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Here, I'm primarily concerced about zeta functions of hypersurfaces over fields of finite characteristic.

Assume $F_q$ to be a finite field with q elements. Consider the zeta function of the hypersurface defined by $-y_0^2+y_1^2+y_2^2+y_3^2=0$ in $\mathbb{P}^3$.
If $-1$ is a square in $F_q$, the zeta function is


It has a pole of order $2$ at $1/q$. If not, it's


It has a pole of order $1$ at $1/q$.

How does orders of poles indicate any geometric information?

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Are you asking for an explanation specific to this case or an explanation in general? –  Qiaochu Yuan Jan 9 '10 at 3:27
Have you already seen the statement of the Weil conjectures? If not, you might want to check this first: en.wikipedia.org/wiki/… –  Steven Sam Jan 9 '10 at 3:51
Yinbang, TeX works here! Cleaned it up for you. Now, I don't do much with Zeta Functions, else I'd have an answer, too. –  Charles Siegel Jan 9 '10 at 3:58

2 Answers 2

up vote 13 down vote accepted

For a smooth projective surface, the order of the pole at 1/q is conjectured to be the rank of the Neron-Severi group of the surface. That's a conjecture of Tate and is an analog of the Birch and Swinnerton-Dyer conjecture. Tate has formulated a more general conjecture for higher dimensional varieties too. For the case of quadrics, as in your example, these conjectures are known.

Edit: maybe you don't want a fancy answer. In the first case, the quadric contains lines and in the second, it doesn't.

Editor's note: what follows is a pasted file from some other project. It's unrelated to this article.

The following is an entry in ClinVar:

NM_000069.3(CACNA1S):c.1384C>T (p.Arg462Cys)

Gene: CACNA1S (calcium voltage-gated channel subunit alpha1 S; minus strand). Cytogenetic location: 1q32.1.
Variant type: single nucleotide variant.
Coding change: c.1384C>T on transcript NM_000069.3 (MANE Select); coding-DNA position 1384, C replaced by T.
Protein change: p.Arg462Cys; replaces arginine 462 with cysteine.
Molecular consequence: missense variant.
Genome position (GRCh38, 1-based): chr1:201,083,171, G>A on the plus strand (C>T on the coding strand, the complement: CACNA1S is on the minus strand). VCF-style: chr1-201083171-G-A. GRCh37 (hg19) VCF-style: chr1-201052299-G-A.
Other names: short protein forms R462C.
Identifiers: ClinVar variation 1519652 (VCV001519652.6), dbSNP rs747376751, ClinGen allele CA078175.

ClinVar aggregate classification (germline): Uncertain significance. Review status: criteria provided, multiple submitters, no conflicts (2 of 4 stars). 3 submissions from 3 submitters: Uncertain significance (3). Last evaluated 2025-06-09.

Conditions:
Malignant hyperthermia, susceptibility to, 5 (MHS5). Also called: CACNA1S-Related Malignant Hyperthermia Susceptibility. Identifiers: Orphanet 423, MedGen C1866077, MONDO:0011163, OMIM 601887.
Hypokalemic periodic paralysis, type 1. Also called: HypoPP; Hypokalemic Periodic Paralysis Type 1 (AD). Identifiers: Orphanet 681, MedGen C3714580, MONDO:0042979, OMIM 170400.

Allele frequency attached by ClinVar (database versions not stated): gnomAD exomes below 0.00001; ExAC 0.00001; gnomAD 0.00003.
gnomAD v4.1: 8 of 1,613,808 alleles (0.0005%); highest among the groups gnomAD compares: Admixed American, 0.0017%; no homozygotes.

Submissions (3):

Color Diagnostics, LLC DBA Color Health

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The article is called The Birch and Swinnerton-Dyer conjecture and a Geometric Analogue. –  Timo Keller Jan 25 '10 at 7:50

This is an expository note filling in the background between Steven Sam's comment and Felipe Voloch's answer.

If $X$ is a smooth projective variety, then the Weil conjectures (now theorems) describe the zeroes and poles of the zeta function in terms of the cohomology of $X$, and the action of Frobenius on it. In particular, the poles on the circle $|u|=1/q$ are the reciprocals of the eigenvalues of Frobenius acting on $H^2(X, \mathbb{Q}_{\ell})$.

In your example, $H^2$ is two dimensional. Over the algebraic closure $\overline{F_q}$, your variety is isomorphic to $\mathbb{P}^1 \times \mathbb{P}^1$. $H^2$ is spanned by the two classes $\mathbb{P}^1 \times \{ \mbox{point} \}$ and $ \{ \mbox{point} \} \times \mathbb{P}^1$.

If $-1$ is a square, Frobenius acts on this two dimensional vector space by multiplication by $q$, so you get a double pole at $1/q$. If $-1$ is not a square, then Frobenius multiplies by $q$ and switches the two generators. So the eigenvalues are $q$ and $-q$.

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